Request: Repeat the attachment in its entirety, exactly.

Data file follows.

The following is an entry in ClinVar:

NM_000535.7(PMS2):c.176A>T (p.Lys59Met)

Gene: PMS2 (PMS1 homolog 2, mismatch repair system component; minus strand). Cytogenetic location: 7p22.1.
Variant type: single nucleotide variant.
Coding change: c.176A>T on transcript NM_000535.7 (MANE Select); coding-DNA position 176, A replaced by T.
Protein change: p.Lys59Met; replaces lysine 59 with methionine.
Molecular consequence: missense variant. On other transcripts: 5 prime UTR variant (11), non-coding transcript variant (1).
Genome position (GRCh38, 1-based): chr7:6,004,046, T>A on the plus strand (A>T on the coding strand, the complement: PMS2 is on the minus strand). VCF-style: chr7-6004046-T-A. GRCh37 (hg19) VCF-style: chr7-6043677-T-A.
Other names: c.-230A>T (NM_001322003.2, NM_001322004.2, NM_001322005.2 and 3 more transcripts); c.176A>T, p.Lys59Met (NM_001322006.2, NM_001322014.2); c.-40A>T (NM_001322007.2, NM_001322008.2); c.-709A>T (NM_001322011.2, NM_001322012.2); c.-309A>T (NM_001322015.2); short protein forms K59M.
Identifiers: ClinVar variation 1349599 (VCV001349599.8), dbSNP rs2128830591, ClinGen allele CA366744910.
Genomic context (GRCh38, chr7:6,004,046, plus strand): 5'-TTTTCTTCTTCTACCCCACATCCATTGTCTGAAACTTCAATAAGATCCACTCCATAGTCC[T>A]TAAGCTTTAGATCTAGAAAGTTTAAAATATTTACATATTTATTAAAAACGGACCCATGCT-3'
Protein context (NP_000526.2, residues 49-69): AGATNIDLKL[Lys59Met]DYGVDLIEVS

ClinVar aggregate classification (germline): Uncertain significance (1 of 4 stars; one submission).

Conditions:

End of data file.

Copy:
The following is an entry in ClinVar:

NM_000535.7(PMS2):c.176A>T (p.Lys59Met)

Gene: PMS2 (PMS1 homolog 2, mismatch repair system component; minus strand). Cytogenetic location: 7p22.1.
Variant type: single nucleotide variant.
Coding change: c.176A>T on transcript NM_000535.7 (MANE Select); coding-DNA position 176, A replaced by T.
Protein change: p.Lys59Met; replaces lysine 59 with methionine.
Molecular consequence: missense variant. On other transcripts: 5 prime UTR variant (11), non-coding transcript variant (1).
Genome position (GRCh38, 1-based): chr7:6,004,046, T>A on the plus strand (A>T on the coding strand, the complement: PMS2 is on the minus strand). VCF-style: chr7-6004046-T-A. GRCh37 (hg19) VCF-style: chr7-6043677-T-A.
Other names: c.-230A>T (NM_001322003.2, NM_001322004.2, NM_001322005.2 and 3 more transcripts); c.176A>T, p.Lys59Met (NM_001322006.2, NM_001322014.2); c.-40A>T (NM_001322007.2, NM_001322008.2); c.-709A>T (NM_001322011.2, NM_001322012.2); c.-309A>T (NM_001322015.2); short protein forms K59M.
Identifiers: ClinVar variation 1349599 (VCV001349599.8), dbSNP rs2128830591, ClinGen allele CA366744910.
Genomic context (GRCh38, chr7:6,004,046, plus strand): 5'-TTTTCTTCTTCTACCCCACATCCATTGTCTGAAACTTCAATAAGATCCACTCCATAGTCC[T>A]TAAGCTTTAGATCTAGAAAGTTTAAAATATTTACATATTTATTAAAAACGGACCCATGCT-3'
Protein context (NP_000526.2, residues 49-69): AGATNIDLKL[Lys59Met]DYGVDLIEVS

ClinVar aggregate classification (germline): Uncertain significance (1 of 4 stars; one submission).

Conditions: